Children come into the world with unlimited potential, stretching for years into the future. We cherish and nurture our children in the hope that their lives will be a happy journey to achieve that potential. It is an unimaginable tragedy when a child’s options in life are cut off before his or her unique talents have fully unfolded. When the child’s life becomes limited or restricted by injury or death as the result of an accident that never should have happened . . . never would have happened, but for someone else’s negligence, the sorrow the child’s family experiences becomes nearly unbearable.
Children are vulnerable. Their bodies are not yet fully formed and their ability to recognize danger is not fully developed. Children rely on adults to protect them and keep them safe. As parents, we do our best, but children don’t live in a cocoon, and try as we might, we can’t always protect them from the acts of others. In cars, daycare centers, schools, playgrounds, pools, shopping centers—all the places where kids are welcome—we expect that our children will be safe; but life has no guarantees there is always a possibility that a child will suffer and injury due to someone else’s negligence or wrongdoing.
The U.S. Center for Disease Control and Prevention (CDC) reports that unintentional injury is the leading cause of death to children under the age of 14; approximately 2,800 children die from accidents in the United States annually.
There are many ways in which a child can be injured. Here, we review some of the most common ones:
CDC figures show that motor vehicle crashes are the leading cause of death among children 14 and under. In 2011, more than 800 children in that age group lost their lives in motor vehicle crashes, and nearly 180,000 more were injured while riding in cars. Many of these deaths were caused by a driver’s negligence.
Following motor-vehicle accident injuries, bicycles, inline skates, and skateboards injure more children than any other consumer product, with bicycles taking the lead, the National SAFEKIDS Campaign reports. Most of the bike injuries are from accidents involving cars.Head injuries are the most common, including life-changing traumatic brain injuries that can affect cognitive function and behavior in those who survive them. Children 14 and under suffered a total of 40,272 bicycle-related head injuries in 2009, according to the American Association of Neurological Surgeons.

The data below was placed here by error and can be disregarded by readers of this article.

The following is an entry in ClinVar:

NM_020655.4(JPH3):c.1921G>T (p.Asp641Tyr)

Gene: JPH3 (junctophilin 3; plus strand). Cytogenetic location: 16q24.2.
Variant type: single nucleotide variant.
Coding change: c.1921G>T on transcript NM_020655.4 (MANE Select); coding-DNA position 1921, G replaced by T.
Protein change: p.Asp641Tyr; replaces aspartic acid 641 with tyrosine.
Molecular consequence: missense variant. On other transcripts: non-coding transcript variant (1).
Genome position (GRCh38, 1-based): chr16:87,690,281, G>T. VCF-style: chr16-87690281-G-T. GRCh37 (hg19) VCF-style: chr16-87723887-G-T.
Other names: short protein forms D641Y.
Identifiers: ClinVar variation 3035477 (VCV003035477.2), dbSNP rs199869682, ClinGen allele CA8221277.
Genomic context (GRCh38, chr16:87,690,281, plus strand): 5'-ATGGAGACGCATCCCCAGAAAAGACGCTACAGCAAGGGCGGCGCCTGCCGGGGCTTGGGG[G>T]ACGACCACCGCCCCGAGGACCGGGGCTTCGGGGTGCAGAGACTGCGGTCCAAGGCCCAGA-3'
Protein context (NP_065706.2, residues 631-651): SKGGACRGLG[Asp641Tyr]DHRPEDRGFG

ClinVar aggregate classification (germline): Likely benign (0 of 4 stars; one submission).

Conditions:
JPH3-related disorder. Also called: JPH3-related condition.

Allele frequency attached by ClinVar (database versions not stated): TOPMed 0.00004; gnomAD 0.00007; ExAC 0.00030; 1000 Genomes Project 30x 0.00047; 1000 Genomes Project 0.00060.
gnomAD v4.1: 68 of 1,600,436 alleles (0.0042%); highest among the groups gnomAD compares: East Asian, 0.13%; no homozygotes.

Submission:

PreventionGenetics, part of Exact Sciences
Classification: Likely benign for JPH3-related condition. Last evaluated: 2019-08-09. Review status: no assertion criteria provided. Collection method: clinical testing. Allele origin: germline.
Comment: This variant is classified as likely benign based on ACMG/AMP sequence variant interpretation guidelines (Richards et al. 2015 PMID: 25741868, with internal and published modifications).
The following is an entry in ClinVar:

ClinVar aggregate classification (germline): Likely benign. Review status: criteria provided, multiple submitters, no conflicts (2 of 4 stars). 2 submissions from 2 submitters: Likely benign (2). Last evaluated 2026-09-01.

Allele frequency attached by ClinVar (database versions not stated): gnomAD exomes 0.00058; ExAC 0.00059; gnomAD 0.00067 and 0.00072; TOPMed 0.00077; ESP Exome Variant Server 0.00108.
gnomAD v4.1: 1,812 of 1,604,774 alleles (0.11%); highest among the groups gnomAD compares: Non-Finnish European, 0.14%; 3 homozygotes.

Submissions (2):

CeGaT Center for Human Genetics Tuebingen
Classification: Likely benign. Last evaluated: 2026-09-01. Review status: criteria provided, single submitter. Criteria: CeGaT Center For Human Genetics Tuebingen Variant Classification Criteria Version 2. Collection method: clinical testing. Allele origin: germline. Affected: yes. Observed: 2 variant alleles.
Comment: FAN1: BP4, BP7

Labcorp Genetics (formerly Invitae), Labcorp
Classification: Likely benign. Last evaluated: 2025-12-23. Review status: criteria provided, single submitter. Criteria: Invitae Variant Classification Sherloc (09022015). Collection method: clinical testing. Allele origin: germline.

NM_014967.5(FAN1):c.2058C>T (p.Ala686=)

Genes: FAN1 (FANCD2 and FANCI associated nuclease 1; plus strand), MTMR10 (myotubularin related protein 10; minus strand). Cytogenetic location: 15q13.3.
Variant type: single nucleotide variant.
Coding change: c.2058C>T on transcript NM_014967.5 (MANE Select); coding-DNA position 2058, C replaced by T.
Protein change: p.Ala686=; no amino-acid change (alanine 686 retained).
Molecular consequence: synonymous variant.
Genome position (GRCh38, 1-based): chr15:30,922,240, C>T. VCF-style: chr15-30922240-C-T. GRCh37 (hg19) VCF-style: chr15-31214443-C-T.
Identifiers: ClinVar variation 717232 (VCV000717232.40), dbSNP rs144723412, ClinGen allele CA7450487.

The second most frequent cause of accidental deaths among children 14 and under is drowning. This is often a result of negligent supervision of children around water. For every child drowning victim, four more suffer near-drowning or submersion injuries requiring treatment.
The Consumer Product Safety Commission (CPSC) reports that nearly 78,000 young children were taken to emergency rooms in 2012 for injuries caused by products manufactured and marked as children’s items, including cribs, baby carriers, car seats, strollers, high chairs, baby baths, playpens, and bassinets. Approximately 100 children die every year from defective nursery products, many from asphyxiation, strangulation, or drowning. CPSC also reports 11 toy-related deaths in 2012.
When we trust our children to the care of teachers and childcare workers, we have the right to expect that they will be well cared-for and closely supervised. When child supervisors fail to provide proper supervision of children, accidents can occur: slip and fall accidents, playground accidents, wandering away from the facility, parking lot accidents, and hyperthermia accidents when children are left unattended in daycare vans. Negligent supervision in sports, and acts of violence from lack of appropriate security measures are also causes of injury and death for children in care.
Children are more likely to be bitten by a dog than adults: 82 percent of the dog bites treated in emergency rooms involve children 14 and younger. Nineteen of the 34 dog bite deaths in 2012 were children. In Tennessee, the owner of a dog that bites someone, with certain exceptions, is subject to strict liability, regardless of whether the dog has displayed vicious tendencies before.
It is heartbreaking to see the suffering of an injured child, and it is natural to want to hold the person who caused the injury accountable. Recovering money for a child’s injuries can ensure that you will be able to provide the medical treatment, psychological counseling, occupational and physical therapy, and whatever else is necessary to give your child as near to a normal life as possible following a serious injury. At the Chattanooga law firm of Wettermark and Keith, LLC, we can help. Call today for a free case review.